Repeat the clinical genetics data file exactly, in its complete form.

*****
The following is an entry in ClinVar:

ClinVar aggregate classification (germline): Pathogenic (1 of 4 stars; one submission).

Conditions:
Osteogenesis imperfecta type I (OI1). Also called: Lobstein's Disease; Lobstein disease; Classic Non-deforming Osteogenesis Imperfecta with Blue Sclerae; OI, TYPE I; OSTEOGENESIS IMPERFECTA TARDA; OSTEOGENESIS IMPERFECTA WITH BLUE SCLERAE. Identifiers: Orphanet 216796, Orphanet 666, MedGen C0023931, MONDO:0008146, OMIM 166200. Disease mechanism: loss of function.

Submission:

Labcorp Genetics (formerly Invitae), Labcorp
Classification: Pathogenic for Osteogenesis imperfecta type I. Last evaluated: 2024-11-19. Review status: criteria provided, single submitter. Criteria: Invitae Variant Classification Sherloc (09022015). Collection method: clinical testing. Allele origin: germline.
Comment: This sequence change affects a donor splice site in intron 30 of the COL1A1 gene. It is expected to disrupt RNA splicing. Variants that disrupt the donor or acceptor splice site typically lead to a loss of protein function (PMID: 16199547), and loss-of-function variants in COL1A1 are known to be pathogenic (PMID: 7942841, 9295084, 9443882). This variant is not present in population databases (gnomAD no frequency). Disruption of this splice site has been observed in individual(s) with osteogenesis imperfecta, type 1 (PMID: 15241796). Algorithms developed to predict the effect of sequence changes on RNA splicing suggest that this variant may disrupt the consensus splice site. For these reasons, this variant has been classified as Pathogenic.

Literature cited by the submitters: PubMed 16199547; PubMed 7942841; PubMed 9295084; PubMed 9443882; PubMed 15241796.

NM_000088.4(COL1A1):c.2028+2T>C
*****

The following is an entry in ClinVar:

ClinVar aggregate classification (germline): Pathogenic (1 of 4 stars; one submission).

Conditions:
Osteogenesis imperfecta type I (OI1). Also called: Lobstein's Disease; Lobstein disease; Classic Non-deforming Osteogenesis Imperfecta with Blue Sclerae; OI, TYPE I; OSTEOGENESIS IMPERFECTA TARDA; OSTEOGENESIS IMPERFECTA WITH BLUE SCLERAE. Identifiers: Orphanet 216796, Orphanet 666, MedGen C0023931, MONDO:0008146, OMIM 166200. Disease mechanism: loss of function.

Submission:

Labcorp Genetics (formerly Invitae), Labcorp
Classification: Pathogenic for Osteogenesis imperfecta type I. Last evaluated: 2024-11-19. Review status: criteria provided, single submitter. Criteria: Invitae Variant Classification Sherloc (09022015). Collection method: clinical testing. Allele origin: germline.
Comment: This sequence change affects a donor splice site in intron 30 of the COL1A1 gene. It is expected to disrupt RNA splicing. Variants that disrupt the donor or acceptor splice site typically lead to a loss of protein function (PMID: 16199547), and loss-of-function variants in COL1A1 are known to be pathogenic (PMID: 7942841, 9295084, 9443882). This variant is not present in population databases (gnomAD no frequency). Disruption of this splice site has been observed in individual(s) with osteogenesis imperfecta, type 1 (PMID: 15241796). Algorithms developed to predict the effect of sequence changes on RNA splicing suggest that this variant may disrupt the consensus splice site. For these reasons, this variant has been classified as Pathogenic.

Literature cited by the submitters: PubMed 16199547; PubMed 7942841; PubMed 9295084; PubMed 9443882; PubMed 15241796.

NM_000088.4(COL1A1):c.2028+2T>C